Last night for our summer WNW gathering we covered a Sunday School lesson that we had recently skipped when our church services were at Regional Park. The lesson we covered was the familiar Sunday School story of Zacchaeus. We began the night with a quick game called "Cluck, Cluck, Chuckle, Chuckle" while we set in our circle. Each round there would be someone in the group who was "the clown." The group's goal was to figure out who it was. I would say the phrase that the game is named after and ask "who is the clown?" while pointing my fingers at different people. The trick to it was that whoever spoke first trying to guess who the clown was, was actually the clown. So after a couple of rounds, people started to slowly figure out the trick to the game. After several figured it out, I asked who felt left out, and those who did not yet understand raised their hands. I explained the trick and moved into the night's lesson.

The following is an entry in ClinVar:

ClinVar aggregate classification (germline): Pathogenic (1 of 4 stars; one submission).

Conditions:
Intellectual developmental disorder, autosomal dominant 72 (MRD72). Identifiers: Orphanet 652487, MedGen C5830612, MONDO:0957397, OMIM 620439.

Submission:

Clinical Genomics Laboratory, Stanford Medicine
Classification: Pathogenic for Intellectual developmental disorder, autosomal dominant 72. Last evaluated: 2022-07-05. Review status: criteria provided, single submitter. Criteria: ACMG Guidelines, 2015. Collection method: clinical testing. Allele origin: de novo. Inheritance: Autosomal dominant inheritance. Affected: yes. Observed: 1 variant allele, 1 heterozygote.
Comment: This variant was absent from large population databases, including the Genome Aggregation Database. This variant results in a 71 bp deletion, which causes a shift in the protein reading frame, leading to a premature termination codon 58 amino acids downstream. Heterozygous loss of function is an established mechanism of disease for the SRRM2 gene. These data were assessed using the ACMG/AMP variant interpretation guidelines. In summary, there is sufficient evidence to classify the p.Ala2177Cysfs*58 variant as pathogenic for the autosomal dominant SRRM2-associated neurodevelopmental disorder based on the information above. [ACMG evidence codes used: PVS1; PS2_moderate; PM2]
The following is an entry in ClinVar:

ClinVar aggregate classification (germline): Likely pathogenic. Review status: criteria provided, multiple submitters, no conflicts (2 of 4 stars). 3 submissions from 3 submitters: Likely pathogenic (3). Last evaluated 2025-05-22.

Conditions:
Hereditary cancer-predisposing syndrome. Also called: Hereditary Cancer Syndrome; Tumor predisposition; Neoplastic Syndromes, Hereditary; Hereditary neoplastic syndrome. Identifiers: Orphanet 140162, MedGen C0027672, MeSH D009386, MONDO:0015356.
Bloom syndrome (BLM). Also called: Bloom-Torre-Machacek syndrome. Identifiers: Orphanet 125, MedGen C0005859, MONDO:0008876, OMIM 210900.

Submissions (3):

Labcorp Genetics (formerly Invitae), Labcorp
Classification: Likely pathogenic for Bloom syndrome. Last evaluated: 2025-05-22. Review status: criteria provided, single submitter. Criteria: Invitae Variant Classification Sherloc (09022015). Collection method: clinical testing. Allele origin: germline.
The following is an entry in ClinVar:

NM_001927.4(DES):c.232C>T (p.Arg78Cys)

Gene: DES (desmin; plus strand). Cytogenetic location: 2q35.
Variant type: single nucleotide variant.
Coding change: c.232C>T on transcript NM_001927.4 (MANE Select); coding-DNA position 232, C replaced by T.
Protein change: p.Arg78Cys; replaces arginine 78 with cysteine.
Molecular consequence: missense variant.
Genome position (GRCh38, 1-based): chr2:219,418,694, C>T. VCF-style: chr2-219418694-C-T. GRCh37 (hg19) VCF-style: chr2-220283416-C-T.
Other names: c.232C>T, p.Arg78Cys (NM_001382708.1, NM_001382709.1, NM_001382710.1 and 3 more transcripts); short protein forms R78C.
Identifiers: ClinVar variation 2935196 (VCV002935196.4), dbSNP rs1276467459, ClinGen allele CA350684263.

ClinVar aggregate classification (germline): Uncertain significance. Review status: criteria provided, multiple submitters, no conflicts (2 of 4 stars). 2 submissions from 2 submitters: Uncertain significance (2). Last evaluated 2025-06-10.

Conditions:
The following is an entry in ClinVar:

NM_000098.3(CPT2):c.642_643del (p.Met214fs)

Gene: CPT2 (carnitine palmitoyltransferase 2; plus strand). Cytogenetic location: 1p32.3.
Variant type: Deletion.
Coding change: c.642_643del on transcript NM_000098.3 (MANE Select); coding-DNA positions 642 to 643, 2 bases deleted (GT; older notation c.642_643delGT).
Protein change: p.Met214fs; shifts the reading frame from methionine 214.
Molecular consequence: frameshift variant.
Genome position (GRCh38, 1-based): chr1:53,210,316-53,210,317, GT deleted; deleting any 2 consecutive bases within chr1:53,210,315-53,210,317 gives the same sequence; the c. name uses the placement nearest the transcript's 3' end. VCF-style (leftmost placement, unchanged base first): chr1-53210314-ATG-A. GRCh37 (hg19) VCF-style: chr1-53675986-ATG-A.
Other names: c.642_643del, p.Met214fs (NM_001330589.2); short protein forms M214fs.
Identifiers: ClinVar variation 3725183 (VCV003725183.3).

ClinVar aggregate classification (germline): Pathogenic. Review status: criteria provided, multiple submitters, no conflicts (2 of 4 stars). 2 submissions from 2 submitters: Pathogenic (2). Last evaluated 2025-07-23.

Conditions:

We read the story of Zacchaeus in Luke 19:1-10. We discussed what was taking place in each verse. Zacchaeus was wealthy because he was a tax collector, which meant he had made his wealth from cheating people. He was a short man so in order to see Jesus he climbed a sycamore tree. Until recently I did not understand the significance of Luke mentioning the type of tree. Sycamore trees, however, have slick bark which would make it extremely difficult to climb. In addition, the branches were high off the ground. Zacchaeus went to a great difficult effort to be able to see Jesus. Of course Jesus calls Zacchaeus down and goes to his house. We do not know all that was said between the two that day, but we do know Zacchaeus had a change of heart and became a Christ follower. If you only read verse 8 and 9 it would appear that Zacchaeus generosity and works brought him salvation, but that is completely untrue. This is why it is important to study the context of a verse. Zacchaeus newfound generosity stemmed out of the fact that he had been changed by Jesus. Of course the fact that Jesus went to Zacchaeus' home angered many people since Jesus would have communion with this man who was considered an outcast to society because of his evil deeds. But what if Jesus had ignored Zacchaeus? Would he had ever made the life change he did? Possibly not. This is why it is necessary for us to reach out to those who are viewed as an outcast. I challenged the students to think about who led them to Jesus. We should be thankful for that/those people and in response want to be the one who leads others to Him. Just as in the opening game those who did not understand felt left out or like outcasts. The truth is, whoever does not know Jesus is left out and it is our responsibility to reach out to them and minister to them with the gospel.